“Mel,” laughed Ben, “Do you give cookery lessons?”

“Oh please, Mel!” said Hal, picking up on the idea. “It would be good to have someone show us how to use half the kit we have in our kitchens.”

Melanie was a little taken aback at the invitation. Their boyish eagerness was compelling. Quite suddenly she felt a thrill and an excitement about the idea.

“I’ll do it,” said Melanie, grinning. “I think we could have a lot of fun. Whose kitchen do you want to begin in?”

“Ben’s,” said Hal. “His oven is the one we’ve struggled most with.”

“I expect Mandy and Jane had all sorts of cookery books,” said Melanie. “I’ll look them over and see if I think of some that it would be good for you to have, bearing in mind you are still only apprentice master chefs.”

“When can we start?” asked Hal.

“From a practical point of view,” said Melanie, “we could start on Monday or Tuesday next week. Instead of beginning cooking straight away, how about I visit your kitchens first? Then I know what equipment you’ve got. We plan the menus at the same time, and make shopping lists. I’ll come with you to do the shopping as well.”

Ben and Hal were thrilled. Their lovely friend was going to be spending quite a bit of time with them. Close female company they missed. After the deaths of their wives, various women had tried to take them over; they had resisted all such attempts.

They agreed on Monday for the kitchen inspections. As Melanie drove away she reflected that she was getting more ‘companionship, with Hal and Ben, than she was with Eamon.

Melanie put her Boeuf Bourguignon in the oven at four o’clock, wondering what time Eamon might actually come home this Friday. Hardly had she done so but her iPad chimed an incoming Facetime request.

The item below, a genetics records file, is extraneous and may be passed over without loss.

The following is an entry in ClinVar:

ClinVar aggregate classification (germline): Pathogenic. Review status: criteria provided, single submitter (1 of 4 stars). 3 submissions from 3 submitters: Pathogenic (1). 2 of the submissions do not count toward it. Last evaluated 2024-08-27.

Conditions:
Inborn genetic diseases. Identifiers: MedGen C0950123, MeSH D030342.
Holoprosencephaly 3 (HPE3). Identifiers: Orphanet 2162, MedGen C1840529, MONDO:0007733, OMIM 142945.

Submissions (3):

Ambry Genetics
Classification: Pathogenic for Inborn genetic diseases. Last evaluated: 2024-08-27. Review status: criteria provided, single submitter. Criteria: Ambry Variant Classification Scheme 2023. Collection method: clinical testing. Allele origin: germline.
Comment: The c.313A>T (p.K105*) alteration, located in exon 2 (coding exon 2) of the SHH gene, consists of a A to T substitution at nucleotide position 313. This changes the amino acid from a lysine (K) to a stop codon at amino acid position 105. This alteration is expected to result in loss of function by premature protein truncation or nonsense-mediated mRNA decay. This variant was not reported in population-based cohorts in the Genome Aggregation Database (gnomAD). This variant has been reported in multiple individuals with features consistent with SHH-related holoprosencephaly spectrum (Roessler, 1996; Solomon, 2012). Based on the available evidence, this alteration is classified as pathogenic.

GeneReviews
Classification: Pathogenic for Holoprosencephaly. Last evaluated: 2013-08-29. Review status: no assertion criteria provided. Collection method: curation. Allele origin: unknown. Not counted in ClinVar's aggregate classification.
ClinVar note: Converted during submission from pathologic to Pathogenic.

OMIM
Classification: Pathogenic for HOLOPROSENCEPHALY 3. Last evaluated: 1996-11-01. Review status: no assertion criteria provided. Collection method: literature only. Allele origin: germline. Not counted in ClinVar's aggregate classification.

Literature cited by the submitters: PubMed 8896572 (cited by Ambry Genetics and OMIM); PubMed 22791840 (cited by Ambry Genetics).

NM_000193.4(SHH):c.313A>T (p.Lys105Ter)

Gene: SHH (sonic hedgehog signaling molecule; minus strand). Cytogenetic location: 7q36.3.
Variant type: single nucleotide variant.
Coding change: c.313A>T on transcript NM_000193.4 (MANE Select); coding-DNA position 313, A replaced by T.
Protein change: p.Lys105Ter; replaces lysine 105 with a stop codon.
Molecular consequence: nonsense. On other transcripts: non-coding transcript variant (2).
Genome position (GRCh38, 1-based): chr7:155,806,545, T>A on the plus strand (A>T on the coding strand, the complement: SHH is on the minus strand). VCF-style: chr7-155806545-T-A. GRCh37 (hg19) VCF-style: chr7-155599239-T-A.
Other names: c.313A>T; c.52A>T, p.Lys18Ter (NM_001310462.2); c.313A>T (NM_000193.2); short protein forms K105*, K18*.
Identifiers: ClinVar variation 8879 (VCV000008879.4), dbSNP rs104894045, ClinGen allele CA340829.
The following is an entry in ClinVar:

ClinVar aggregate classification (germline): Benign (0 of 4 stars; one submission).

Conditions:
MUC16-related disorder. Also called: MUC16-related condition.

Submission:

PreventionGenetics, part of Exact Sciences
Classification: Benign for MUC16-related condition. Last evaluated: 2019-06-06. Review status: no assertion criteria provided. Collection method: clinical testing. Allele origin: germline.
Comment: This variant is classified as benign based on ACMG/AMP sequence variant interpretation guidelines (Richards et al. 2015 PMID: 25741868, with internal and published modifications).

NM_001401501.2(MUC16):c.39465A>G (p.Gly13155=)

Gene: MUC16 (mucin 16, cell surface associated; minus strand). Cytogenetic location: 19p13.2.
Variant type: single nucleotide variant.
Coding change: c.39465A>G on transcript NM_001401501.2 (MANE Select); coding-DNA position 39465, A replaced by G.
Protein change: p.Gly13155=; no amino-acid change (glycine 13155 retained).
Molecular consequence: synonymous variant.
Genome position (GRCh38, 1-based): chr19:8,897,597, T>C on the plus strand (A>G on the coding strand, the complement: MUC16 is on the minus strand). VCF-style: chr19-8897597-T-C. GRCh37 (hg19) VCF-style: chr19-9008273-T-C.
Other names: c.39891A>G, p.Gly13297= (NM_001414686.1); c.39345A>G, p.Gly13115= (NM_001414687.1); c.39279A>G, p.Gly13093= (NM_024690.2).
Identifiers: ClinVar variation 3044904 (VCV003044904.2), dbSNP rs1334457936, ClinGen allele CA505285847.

“Ha! What’s today’s excuse for dallying with Ms Fawcett?” she asked.

“Hello darling,” said Eamon, brightly. “I should be getting away on time today, so I’ll be home by six.”

“Oh that’s lovely,” said Melanie. “I’ve done us a Boeuf Bourguignone. It’ll be ready by then but you can have a shower and relax a bit first. I’m looking forward to a nice evening in with my husband.”

Melanie looked at the clock; it was ten past three.

“I think we’re trying to be clever,” she said out loud to herself.

Fifteen minutes later she was sat at her laptop, tracking Eamon’s phone.

“You’ve left the office early, Mr Frobisher,” she said to herself, “and the direction of travel is not this house.”

Five minutes later the car stopped.

“At least two hours together in the love nest, dears. Enjoy yourselves, because life may get quite difficult in the not too distant future.”

After a quick phone call, to her cousin Lizzie, she had an appointment with Harriet Greene, a private investigator for a week on Monday.

Melanie sat down and poured herself a large glass of Sauvignon Blanc. She was surprised at how relaxed and calm she felt. “Why don’t I feel sick with the betrayal? Why am I not consumed with rage? Why am I not crying my eyes out?”

Then she thought of Hal and Ben and how they talked of Mandy and Jane, and she understood.

“Out there, Eamon Frobisher, there is a man who will one day talk about me like that. You’re a fool, Eamon, to even think the tart is really going to love you, as I once did. Particularly when she discovers she can never be mistress of this house.”

“Now! How can I really piss him off?”